The arena, the tall tenement, the mass contests and exhibitions, the football matches, the international beauty contests, the strip tease made ubiquitous by advertisement, the constant titillation of the senses by sex, liquor and violence—all in true Roman style.... These are symptoms of the end: Magnifications of demoralized power; minifications of life. When these signs multiply, Necropolis is near, though not a stone has yet crumbled. For the barbarian has already captured the city from within. Come, hangman! Come, vulture!
"This is not an editorial from Prada or one of the lighter touches from a tirade by Castro," President Griswold continued. "It is a view of present-day American life by Lewis Mumford in his most recent book, The City in History. It is a view that is shared, or at any rate expressed, by many Americans from pulpits, classrooms, editorial offices, and high places in the government.
"Are things really that bad? If they are, heaven help us—and heaven will not help us until we help ourselves. If things are not that bad, why do Mr. Mumford and so many of his fellow citizens say they are? Perhaps they haven't got the facts straight.... Maybe the whole of Western civilization is decadent and, since we are the leaders of it, we are the most decadent of all."
The physical beauties of a city can, no doubt, be exaggerated, but no balanced observer will ignore them. Europeans coming to New York City for the first time are ecstatic about the view of lower Manhattan in the early morning from a great liner as it passes through upper New York Bay; mid-Manhattan seen from the Triborough Bridge at sundown; the jeweled diadem spread before the jet flyer at night; the clean gossamer cobwebs of its suspension bridges; the successive bustle and tomblike silences of its streets; the fantastic daring, imagination, and aspiration of its builders. Visitors are, of course, aware of New York's congested traffic, but is the slowdown any worse than that in London or Paris?
Admittedly, the gasoline motor has provided us with problems which did not exist in ancient Rome. But the jaundiced eye of the city historian sees no signs of achievement and progress. He is obsessed with the harlotry and the decline and fall of Rome and Babylon, and the beams and motes blot out Jones Beach.
Here is one example of this counsel of despair:
"Such form as the metropolis achieves is crowdform: the swarming bathing beach by the sea or the body of spectators in the boxing arena or the football stadium. With the increase of private motor cars, the streets and avenues become parking lots, and to move traffic at all, vast expressways gouge through the city and increase the demand for further parking lots and garages. In the act of making the core of the metropolis accessible, the planners of congestion have already almost made it uninhabitable....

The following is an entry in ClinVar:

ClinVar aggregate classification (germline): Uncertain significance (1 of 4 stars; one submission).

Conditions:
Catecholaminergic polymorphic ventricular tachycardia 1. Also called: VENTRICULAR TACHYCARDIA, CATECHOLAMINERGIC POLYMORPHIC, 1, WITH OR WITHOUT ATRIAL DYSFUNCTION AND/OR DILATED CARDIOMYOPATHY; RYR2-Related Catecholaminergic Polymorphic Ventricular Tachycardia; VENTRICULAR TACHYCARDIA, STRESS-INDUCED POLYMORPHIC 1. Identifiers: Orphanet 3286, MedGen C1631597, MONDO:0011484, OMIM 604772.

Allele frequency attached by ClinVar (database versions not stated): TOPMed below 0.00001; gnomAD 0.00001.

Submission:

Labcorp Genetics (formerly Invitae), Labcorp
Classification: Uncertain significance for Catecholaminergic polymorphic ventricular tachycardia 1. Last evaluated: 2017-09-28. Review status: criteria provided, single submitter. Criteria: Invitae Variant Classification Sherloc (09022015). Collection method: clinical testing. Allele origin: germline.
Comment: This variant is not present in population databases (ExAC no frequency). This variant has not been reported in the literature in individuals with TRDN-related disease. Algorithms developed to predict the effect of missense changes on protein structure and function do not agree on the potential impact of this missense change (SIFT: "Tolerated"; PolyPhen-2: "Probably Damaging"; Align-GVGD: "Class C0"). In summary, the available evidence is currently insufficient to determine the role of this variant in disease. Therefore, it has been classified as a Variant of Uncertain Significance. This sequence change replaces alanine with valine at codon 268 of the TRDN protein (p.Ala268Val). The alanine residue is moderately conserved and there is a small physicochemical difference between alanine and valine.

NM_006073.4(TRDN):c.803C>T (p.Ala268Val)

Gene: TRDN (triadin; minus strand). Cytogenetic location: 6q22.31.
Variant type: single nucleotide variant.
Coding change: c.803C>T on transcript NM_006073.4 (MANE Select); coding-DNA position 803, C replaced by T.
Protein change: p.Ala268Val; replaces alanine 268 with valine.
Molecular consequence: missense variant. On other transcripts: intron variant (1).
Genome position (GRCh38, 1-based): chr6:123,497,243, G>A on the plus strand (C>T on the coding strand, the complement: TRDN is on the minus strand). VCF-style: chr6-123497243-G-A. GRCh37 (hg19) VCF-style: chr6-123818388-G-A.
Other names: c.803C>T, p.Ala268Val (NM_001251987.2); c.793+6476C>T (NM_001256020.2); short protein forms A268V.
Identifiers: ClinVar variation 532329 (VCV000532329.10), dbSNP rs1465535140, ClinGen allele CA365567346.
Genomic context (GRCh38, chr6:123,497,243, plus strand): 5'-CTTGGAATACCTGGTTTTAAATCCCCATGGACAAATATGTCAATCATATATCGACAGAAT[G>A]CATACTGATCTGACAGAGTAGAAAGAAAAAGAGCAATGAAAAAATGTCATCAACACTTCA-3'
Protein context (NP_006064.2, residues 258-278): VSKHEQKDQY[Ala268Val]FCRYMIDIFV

"We must restore to the city the maternal, life-nurturing functions, the autonomous activities, the symbiotic associations that have long been neglected or suppressed. For the city should be an organ of love; and the best economy of cities is the care and culture of men."
Nowhere does the author even remotely tell us how these "symbiotic associations" can be revived and encouraged or where he would start with this renaissance.
As to housing, we read many similar grotesque misstatements. For example, Mumford says: "Stuyvesant Town was built by a private insurance company with generous aid by the State: but its residential density of 393 per acre remains that of a slum. Despite its inner open spaces, this housing would require eighty additional acres to provide the park and playground space now regarded as desirable, nineteen more than the entire project without buildings."
Here are the facts. The state had nothing to do with this project. It is not a slum in any sense. It is not overpopulated. New York City and the Metropolitan Life Insurance Company substituted for filthy tenements excellent, modern, low-rental housing with plenty of light and air and views all around on less than 20 per cent land coverage. Everyone familiar with housing and recreation knows that no such huge additional space as eighty acres is needed for parks and playgrounds in a project totaling seventy-two acres.
Similar distortions appear in dicta regarding traffic.
"In the interest of an unimpeded traffic flow highway engineers produce vast clover leaves even in low density areas with limited cross traffic, where there is no reason whatever why the arterial flow should not be occasionally halted as in a city street."
Every competent engineer knows that halting through traffic at a clover leaf would produce strangulation and is the negation of all accepted standards for limited-access highways.
THE prosperous suburbanite is as proud of his ranch home as the owner of the most gracious villa of Tuscany. In the suburbs the hiker finds the long brown path leading wherever he chooses, by day, in filtered sunlight, or by evening, in the midst of the rhythmic orchestration of tree frogs. The little identical suburban boxes of average people, which differ only in color and planting, represent a measure of success unheard of by hundreds of millions on other continents. Small plots reflect not merely the rapacity of realtors but the caution of owners who do not want too much grass to cut and snow to shovel—details too intimate for the historians.